The Islamic Republic has bridged the chasm between urban and rural life in part by raising the prices of agricultural goods relative to other commodities and in part by introducing schools, medical clinics, roads, electricity and piped water into the countryside. For the first time ever, villagers can afford consumer goods, even motorbikes and pickup trucks. According to one economist who, on the whole, is critical of the regime, 80 percent of rural households own refrigerators, 77 percent televisions and 76 percent gas stoves. Some 220,000 peasant families, moreover, have received 850,000 hectares of land confiscated from the old elite. They, together with the some 660,000 families who had obtained land under the earlier White Revolution, form a substantial rural class that has benefited not only from these new social services but also from state-subsidized cooperatives and protective tariff walls. This class provides the regime with a rural social base.
The regime has also tackled problems of the urban poor. It has replaced slums with low-income housing, beautified the worst districts and extended electricity, water and sewage lines to working-class districts. As an American journalist highly critical of the regime's economic policies admits, "Iran has become a modern country with few visible signs of squalor." What is more, it has supplemented the income of the underclass -- both rural and urban -- by generously subsidizing bread, fuel, gas, heat, electricity, medicines and public transport. The regime may not have eradicated poverty nor appreciatively narrowed the gap between rich and poor but it has provided the underclass with a safety net. In the words of the same independent-minded economist, "Poverty has declined to an enviable level for middle-income developing countries."
In addition to substantially expanding the central ministries, the Islamic Republic has also set up numerous semi-independent institutions, such as the Mostazafin (Oppressed), Martyrs', Housing, Alavi and Imam Khomeini Relief Foundations. Headed by clerics or other persons appointed by and loyal to the Supreme Leader, these foundations together account for as much as 15 percent of the national economy and control budgets that total as much as half that of the central government. Much of their assets are businesses confiscated from the former elite. The largest of them, the Mostazafin Foundation, administers 140 factories, 120 mines, 470 agribusinesses, 100 construction companies and innumerable rural cooperatives. It also owns the country's two leading newspapers, Ettelaat and Keyhan. According to the Guardian, in 1993 the foundation employed 65,000 and had an annual budget of over $10 billion.5 Some of these foundations also lobby effectively to protect university quotas for war veterans and together they provide hundreds of thousands with wages and benefits, including pensions, housing and health insurance. In other words, they are small welfare states within the larger welfare state. (endnotes omitted, Ervand Abrahamian, "Why the Islamic Republic Has Survived," Middle East Report 250, Spring 2009)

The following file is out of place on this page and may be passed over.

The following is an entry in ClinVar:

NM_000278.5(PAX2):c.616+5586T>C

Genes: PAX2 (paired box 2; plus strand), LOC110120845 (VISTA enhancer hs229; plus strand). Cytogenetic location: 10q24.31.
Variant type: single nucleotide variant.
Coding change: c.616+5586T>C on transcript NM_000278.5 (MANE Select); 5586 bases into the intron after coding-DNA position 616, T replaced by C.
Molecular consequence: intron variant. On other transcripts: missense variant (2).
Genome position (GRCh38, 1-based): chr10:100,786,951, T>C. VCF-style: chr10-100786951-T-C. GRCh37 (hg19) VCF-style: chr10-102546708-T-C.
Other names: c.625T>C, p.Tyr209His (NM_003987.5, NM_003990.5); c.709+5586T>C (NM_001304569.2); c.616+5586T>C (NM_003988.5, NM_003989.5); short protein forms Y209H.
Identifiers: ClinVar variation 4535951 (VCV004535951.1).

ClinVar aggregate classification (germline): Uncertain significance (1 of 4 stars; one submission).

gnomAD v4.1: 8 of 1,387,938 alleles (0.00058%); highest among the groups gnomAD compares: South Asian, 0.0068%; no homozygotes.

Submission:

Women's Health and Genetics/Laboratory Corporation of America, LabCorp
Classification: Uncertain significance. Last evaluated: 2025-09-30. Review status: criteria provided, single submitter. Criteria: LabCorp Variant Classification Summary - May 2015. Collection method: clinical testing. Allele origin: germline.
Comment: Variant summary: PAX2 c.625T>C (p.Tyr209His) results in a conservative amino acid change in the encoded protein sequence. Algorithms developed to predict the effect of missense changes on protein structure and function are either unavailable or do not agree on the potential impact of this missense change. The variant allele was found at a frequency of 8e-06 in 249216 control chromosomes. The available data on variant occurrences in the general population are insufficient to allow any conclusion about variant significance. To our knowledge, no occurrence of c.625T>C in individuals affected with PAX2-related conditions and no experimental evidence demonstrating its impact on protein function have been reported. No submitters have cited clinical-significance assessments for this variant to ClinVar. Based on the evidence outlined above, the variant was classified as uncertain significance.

In some respects, left-wing media have more trouble foregrounding the gains of the revolution than even corporate media due to their own perceived socialist propaganda needs. Leftists tend to think that the way to win over workers of Iran is to hammer on only or mainly human rights violations or remaining socio-economic problems, though there is no evidence that their approach is doing any good to their own political prospect (as it doesn't help leftists speak to the experience of working people), let alone the working people of Iran (as it doesn't help working people take an objective look at their own country in comparison to others outside the core of the capitalist system and think strategically about how to make more social change to their benefit). Instead, why not properly recognize the gains of the revolution as such (as Ervand Abrahamian does above) and seek to defend and develop the remaining gains, win back the ones that have been eroded or taken back by the ruling class, and make new gains?